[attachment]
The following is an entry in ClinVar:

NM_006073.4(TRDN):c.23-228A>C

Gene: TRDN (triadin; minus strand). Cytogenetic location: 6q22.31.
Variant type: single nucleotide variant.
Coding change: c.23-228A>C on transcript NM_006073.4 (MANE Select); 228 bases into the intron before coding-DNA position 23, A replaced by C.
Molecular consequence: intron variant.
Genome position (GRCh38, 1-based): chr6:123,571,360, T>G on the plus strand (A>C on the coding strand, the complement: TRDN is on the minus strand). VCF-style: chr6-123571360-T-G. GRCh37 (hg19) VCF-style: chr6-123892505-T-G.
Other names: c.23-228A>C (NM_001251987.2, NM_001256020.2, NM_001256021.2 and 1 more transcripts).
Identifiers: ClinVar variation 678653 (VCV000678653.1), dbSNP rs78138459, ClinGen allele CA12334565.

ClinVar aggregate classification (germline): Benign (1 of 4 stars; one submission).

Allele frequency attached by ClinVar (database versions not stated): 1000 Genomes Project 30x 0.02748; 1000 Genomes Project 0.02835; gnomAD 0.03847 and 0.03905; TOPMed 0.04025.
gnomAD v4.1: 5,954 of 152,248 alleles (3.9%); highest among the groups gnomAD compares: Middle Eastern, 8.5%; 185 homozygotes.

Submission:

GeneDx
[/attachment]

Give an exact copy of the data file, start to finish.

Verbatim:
The following is an entry in ClinVar:

NM_006073.4(TRDN):c.23-228A>C

Gene: TRDN (triadin; minus strand). Cytogenetic location: 6q22.31.
Variant type: single nucleotide variant.
Coding change: c.23-228A>C on transcript NM_006073.4 (MANE Select); 228 bases into the intron before coding-DNA position 23, A replaced by C.
Molecular consequence: intron variant.
Genome position (GRCh38, 1-based): chr6:123,571,360, T>G on the plus strand (A>C on the coding strand, the complement: TRDN is on the minus strand). VCF-style: chr6-123571360-T-G. GRCh37 (hg19) VCF-style: chr6-123892505-T-G.
Other names: c.23-228A>C (NM_001251987.2, NM_001256020.2, NM_001256021.2 and 1 more transcripts).
Identifiers: ClinVar variation 678653 (VCV000678653.1), dbSNP rs78138459, ClinGen allele CA12334565.

ClinVar aggregate classification (germline): Benign (1 of 4 stars; one submission).

Allele frequency attached by ClinVar (database versions not stated): 1000 Genomes Project 30x 0.02748; 1000 Genomes Project 0.02835; gnomAD 0.03847 and 0.03905; TOPMed 0.04025.
gnomAD v4.1: 5,954 of 152,248 alleles (3.9%); highest among the groups gnomAD compares: Middle Eastern, 8.5%; 185 homozygotes.

Submission:

GeneDx